The Fermi Gamma-Ray Telescope is a space observatory designed to study the universe in highly energetic frequencies known as gamma-rays. It includes participation from NASA, the U.S. Department of Energy, and several partners both in the United States and internationally. The mission was launched in 2008 and remained operational as of mid-2018.
Development and timeline
In 2000, the National Academies of Sciences' Decadal Survey, which identifies the scientific community's top priorities for research in the coming years, a mission studying energetic gamma-rays was the top priority for a mid-sized project, according to NASA.
Scientists saw Fermi as a successor to NASA's Compton-Gamma-ray Observatory, which operated between 1991 and 1999. NASA said that Fermi's field of view and sky survey capabilities were twice as large as one of Compton's instruments, and 30 times as sensitive. Fermi was also designed as a complement to the Neil Gehrels Swift Observatory; Swift is optimized to look at the locations of gamma-ray bursts, as well as their afterglows.
NASA described Fermi as "an astrophysics and particle physics partnership," which included development by NASA in collaboration with the U.S. Department of Energy. International partners from France, Germany, Italy, Japan and Sweden also contributed, as well as other institutions in the United States. The mission cost $690 million (with a U.S. contribution of $600 million and an international contribution of $90 million).
Fermi, which was called the Gamma-ray Large Area Space Telescope (GLAST) until it reached its operational orbit, launched on June 11, 2008, from Cape Canaveral Air Force Station aboard a Delta II Heavy rocket. It was placed into a circular orbit around Earth with an altitude of about 350 miles (560 kilometers). It circles the planet every 90 minutes. "This orbit is chosen to minimize the effects of charged particles that surround Earth, and which would create additional unwanted background signals in the detectors, while still ensuring the full mission lifetime," NASA stated.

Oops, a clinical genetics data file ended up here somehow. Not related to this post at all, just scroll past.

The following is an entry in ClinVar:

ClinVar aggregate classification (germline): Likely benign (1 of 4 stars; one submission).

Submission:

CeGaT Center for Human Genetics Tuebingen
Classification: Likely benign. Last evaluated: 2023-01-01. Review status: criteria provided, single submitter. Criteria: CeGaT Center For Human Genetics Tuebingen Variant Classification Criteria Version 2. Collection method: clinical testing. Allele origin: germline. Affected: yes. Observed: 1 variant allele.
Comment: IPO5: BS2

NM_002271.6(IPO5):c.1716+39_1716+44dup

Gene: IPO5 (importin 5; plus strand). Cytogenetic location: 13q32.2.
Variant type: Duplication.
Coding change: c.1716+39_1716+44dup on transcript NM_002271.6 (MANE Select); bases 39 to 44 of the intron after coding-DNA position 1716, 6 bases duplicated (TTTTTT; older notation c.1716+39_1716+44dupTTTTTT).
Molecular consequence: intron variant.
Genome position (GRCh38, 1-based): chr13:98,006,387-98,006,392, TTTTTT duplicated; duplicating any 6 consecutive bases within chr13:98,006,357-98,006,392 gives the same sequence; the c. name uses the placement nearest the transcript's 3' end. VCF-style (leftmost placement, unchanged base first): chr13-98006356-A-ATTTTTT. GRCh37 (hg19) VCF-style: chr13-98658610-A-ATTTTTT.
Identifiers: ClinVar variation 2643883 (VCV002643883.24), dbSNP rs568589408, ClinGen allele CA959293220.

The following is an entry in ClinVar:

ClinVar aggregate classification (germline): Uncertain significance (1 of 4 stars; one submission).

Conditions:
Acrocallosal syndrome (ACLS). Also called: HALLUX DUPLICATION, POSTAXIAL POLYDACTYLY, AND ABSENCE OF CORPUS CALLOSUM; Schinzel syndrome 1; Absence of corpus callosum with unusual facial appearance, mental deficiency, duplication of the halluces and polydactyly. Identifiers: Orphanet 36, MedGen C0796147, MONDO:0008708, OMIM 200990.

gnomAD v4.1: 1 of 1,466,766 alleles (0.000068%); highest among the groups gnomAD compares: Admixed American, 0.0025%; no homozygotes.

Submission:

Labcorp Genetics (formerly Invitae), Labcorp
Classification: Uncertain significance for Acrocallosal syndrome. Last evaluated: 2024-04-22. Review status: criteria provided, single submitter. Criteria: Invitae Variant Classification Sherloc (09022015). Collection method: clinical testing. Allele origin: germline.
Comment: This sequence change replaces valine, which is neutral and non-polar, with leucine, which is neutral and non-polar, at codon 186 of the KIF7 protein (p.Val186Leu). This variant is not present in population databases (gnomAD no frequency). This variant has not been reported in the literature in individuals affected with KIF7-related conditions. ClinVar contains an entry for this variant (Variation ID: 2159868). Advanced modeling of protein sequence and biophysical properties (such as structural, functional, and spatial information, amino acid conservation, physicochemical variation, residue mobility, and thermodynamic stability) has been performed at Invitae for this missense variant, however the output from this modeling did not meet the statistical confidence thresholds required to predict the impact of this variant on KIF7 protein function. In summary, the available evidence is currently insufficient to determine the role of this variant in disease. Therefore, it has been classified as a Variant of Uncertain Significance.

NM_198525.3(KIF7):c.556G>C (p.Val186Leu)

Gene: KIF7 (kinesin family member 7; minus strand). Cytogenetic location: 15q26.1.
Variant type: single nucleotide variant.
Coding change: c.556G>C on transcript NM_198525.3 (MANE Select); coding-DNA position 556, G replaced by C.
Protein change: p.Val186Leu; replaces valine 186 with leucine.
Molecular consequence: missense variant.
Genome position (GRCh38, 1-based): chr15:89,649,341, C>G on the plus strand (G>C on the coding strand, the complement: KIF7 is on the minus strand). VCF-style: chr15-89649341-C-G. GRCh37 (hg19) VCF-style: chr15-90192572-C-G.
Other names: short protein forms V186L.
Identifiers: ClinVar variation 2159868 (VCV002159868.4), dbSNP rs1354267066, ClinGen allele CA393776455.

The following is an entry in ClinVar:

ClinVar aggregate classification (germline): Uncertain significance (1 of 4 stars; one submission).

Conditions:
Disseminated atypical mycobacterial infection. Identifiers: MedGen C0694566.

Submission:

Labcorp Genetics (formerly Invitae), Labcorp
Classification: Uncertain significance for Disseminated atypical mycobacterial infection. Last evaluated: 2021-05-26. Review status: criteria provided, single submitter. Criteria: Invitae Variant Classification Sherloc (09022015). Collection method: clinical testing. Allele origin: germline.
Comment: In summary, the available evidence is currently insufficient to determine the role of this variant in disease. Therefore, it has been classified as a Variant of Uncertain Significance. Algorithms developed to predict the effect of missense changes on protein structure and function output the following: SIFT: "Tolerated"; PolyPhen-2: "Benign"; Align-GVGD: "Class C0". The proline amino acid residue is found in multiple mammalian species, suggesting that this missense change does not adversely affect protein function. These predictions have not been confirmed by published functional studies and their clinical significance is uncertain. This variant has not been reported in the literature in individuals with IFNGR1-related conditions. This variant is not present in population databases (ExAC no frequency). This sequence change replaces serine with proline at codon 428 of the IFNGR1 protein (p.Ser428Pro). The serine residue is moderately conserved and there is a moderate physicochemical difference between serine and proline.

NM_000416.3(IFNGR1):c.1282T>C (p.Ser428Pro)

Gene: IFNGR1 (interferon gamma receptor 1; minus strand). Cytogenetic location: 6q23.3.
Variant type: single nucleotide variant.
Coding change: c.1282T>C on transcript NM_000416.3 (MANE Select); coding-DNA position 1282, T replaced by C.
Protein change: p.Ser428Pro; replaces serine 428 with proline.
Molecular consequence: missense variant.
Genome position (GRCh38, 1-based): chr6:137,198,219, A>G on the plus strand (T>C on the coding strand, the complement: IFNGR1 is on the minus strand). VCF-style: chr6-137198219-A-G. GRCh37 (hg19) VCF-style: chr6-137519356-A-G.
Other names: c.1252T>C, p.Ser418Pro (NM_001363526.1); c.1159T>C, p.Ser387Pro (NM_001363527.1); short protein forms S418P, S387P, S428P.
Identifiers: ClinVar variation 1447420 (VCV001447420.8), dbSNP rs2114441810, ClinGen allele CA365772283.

Fermi was designed to last five to 10 years. The mission passed its 10th anniversary in June 2018 and was still operational as of mid-2018, although it is expected to end operations in fall 2018.
Fermi is designed to examine gamma-ray radiation, the most energetic form of light that there is. Like the visible light that humans can see, gamma-rays are on the spectrum of electromagnetic radiation. Gamma-rays, however, have billions of times more energy than visible light.
In gamma-rays, several types of exotic objects shine brightly. Researchers have seen gamma-ray bursts, which are the most energetic types of explosions in the universe and may have caused a large extinction on Earth. Solar flares – eruptions from our sun – are bright both in visible light and in gamma-rays. Rapidly rotating and ultra-dense stars known as pulsars are also sources of gamma-rays.
Researchers also want to examine gamma-rays to better understand a substance known as dark matter. (Initially, scientists thought that "excess" gamma-rays might be a signal of dark matter, but later research put this hypothesis into doubt.) Dark matter probably makes up most of the known universe, but dark matter can't be "seen" by conventional telescopes. The only way it's visible to us right now is through its effect on other objects, such as gravitational influences. Better understanding dark matter will help researchers make better predictions about things such as star movements and the fate of the universe.